Yet as his role was the first of its kind in New Zealand, he noted there were ‘no precedents as to the nature of the job or its range of activity’.8 Barham took the lead from others interested in continuing medical education for GPs, namely Drs John Richards, Rae West, and Campbell Maclaurin, and looked to overseas training centres for inspiration. He proposed undertaking an overseas study tour to observe international developments that could be adapted for the New Zealand context. Upon Maclaurin’s recommendation, the Education Committee granted Barham a six-week leave of absence to explore continuing medical education in Switzerland, the UK, Canada, and in the United States.9

Dr Phil Barham (second from right, and front right beside Dr Rae West in 1981 or 1982) pictured with other members of The Royal New Zealand College of General Practitioners Council. Images supplied by West family.

Dr Barham was especially eager to learn about the continuing education needs of GPs in New Zealand. He observed that all prior efforts to gain insight into GPs’ perspectives required individual doctors to allocate time to completing and returning written questionnaires via post. Alternatively, he aimed to visit and establish personal connections with practising GPs to gain feedback about their individual situations and to assess ‘the whole spectrum’ of their involvement in continuing medical education. By May 1979, eight months after he had commenced his appointment, Barham had personally visited four hundred GPs in the Auckland and Northland regions.10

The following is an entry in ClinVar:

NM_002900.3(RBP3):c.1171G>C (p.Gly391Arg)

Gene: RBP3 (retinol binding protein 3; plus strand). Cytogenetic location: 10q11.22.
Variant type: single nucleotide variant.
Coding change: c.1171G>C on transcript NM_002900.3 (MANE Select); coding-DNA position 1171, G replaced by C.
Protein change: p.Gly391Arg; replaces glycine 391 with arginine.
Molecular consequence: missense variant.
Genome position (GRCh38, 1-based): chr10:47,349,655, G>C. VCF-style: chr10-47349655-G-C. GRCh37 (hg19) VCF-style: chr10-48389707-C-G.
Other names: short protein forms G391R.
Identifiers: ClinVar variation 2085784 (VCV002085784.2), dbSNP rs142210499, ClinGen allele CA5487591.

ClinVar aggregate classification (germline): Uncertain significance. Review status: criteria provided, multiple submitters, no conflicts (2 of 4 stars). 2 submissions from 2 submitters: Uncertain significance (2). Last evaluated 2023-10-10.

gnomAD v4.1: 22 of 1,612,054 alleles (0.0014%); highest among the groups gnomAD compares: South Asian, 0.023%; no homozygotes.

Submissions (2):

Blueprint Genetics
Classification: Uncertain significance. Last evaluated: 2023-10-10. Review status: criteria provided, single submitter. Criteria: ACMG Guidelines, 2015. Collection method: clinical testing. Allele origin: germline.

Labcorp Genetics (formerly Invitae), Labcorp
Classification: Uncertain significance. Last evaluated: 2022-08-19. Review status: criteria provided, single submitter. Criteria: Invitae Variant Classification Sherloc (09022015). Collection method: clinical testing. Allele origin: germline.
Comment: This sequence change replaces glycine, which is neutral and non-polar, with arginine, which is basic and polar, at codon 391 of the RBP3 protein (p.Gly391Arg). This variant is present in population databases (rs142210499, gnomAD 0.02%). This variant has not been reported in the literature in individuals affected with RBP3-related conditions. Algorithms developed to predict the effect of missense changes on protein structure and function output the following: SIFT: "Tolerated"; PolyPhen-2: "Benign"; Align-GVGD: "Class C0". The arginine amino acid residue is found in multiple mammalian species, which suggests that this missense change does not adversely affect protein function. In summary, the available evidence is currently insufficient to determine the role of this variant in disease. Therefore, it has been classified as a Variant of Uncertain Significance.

Many GPs were eager to learn more about the possibilities for continuing medical education. Yet some were considerably more skeptical about his objectives. Barham reported that ‘in a very few instances my reception has been cool but once they are convinced I am there to serve them not to criticise, then this reserve has always disappeared’.11

The endowment from Douglas Goodfellow in 1977 also provided the salary for a secretary. In April 1980, Ina Hamilton became the first administrative assistant of the Goodfellow Unit.12 GPs supported Phil Barham’s and Ina Hamilton’s endeavours by volunteering their time to contribute to developing, delivering, and attending the short courses.

 

         

Phil and Ina welcoming registrants at one of the short courses.

Across the early-1980s, Douglas Goodfellow also provided additional financial support for research officers. In August 1980, funding from the Sir William Goodfellow Trust and the Medical Education Trust enabled Barham to employ John Benseman to explore GPs’ perceptions of and engagement with continuing medical education.13  Two years later in 1982, Douglas Goodfellow funded the appointment of Mary Hepple who took responsibility for managing distance learning.14

Phil Barham retired in 1998 after twenty years as the Director of the Goodfellow Unit. By that time, the Unit had grown to a staff of twenty-eight who offered a range of on-site and distance courses, individual and group workshops for quality improvement, and undertook external contract work. Douglas Goodfellow hosted a dinner in August 1998 to honour Dr Barham’s retirement.15